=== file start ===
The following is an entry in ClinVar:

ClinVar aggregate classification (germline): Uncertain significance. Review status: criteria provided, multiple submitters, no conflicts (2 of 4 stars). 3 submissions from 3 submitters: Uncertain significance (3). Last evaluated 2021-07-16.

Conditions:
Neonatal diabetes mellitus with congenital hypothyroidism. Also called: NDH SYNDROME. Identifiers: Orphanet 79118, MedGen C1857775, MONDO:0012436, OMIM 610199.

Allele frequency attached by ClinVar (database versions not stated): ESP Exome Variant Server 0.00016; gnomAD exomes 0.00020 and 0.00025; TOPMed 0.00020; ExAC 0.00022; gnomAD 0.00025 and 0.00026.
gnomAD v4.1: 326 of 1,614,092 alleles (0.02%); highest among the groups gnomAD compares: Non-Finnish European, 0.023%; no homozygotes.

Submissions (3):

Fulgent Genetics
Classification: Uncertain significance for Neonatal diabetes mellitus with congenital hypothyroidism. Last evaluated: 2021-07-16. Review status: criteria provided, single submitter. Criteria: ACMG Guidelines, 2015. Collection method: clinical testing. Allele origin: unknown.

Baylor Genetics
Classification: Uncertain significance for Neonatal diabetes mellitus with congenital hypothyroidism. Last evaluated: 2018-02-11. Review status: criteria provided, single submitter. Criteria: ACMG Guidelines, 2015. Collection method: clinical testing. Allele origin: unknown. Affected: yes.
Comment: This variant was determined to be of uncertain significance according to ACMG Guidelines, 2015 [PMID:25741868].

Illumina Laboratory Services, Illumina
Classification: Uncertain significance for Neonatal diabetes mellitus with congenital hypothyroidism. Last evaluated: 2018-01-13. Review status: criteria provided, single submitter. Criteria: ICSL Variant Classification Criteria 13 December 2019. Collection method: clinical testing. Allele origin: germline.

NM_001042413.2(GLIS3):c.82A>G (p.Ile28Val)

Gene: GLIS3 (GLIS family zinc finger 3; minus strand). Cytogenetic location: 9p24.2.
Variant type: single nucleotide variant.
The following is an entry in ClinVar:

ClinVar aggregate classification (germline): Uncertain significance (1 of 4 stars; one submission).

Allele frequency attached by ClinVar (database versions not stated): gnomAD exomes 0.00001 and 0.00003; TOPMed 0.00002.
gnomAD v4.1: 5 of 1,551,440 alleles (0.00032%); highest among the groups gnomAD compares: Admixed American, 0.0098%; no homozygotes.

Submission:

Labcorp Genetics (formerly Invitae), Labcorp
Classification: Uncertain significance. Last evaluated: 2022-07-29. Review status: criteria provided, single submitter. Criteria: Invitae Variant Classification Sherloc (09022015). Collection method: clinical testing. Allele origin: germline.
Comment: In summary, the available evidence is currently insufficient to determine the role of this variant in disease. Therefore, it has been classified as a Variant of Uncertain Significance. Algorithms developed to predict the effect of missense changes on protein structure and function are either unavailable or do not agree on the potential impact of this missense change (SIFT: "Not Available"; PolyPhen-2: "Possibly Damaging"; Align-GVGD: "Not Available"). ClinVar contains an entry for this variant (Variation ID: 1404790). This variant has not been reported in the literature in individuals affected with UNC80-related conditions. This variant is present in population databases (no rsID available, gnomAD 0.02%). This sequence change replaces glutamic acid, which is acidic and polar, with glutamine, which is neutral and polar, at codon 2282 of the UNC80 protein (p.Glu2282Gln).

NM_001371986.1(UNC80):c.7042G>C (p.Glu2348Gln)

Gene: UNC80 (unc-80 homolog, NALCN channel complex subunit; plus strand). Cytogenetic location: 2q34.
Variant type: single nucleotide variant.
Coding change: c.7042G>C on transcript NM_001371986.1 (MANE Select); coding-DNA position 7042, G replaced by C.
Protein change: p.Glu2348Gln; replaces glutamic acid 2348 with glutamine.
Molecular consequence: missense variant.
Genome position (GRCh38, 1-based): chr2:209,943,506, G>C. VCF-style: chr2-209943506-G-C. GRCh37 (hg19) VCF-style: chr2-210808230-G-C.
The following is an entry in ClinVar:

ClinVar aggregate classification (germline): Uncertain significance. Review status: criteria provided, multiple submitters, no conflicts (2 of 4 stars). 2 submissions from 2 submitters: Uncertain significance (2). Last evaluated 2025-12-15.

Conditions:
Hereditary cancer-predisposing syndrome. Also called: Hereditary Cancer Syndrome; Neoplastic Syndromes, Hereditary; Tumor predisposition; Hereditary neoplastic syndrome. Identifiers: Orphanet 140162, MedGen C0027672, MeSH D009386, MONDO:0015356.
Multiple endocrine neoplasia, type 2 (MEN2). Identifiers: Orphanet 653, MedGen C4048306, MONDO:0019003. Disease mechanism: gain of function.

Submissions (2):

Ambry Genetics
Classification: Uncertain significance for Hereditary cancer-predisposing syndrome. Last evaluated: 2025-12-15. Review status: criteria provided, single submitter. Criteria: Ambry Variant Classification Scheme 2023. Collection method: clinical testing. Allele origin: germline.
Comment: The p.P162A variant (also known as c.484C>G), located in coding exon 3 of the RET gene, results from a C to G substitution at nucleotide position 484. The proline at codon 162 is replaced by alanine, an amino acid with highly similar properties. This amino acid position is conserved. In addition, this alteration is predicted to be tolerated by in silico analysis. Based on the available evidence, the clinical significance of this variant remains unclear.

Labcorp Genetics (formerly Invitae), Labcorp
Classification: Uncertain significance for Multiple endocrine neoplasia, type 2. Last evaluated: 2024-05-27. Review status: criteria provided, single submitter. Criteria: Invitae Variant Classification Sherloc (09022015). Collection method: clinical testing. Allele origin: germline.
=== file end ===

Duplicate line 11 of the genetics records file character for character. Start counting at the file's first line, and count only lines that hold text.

Classification: Uncertain significance for Neonatal diabetes mellitus with congenital hypothyroidism. Last evaluated: 2018-02-11. Review status: criteria provided, single submitter. Criteria: ACMG Guidelines, 2015. Collection method: clinical testing. Allele origin: unknown. Affected: yes.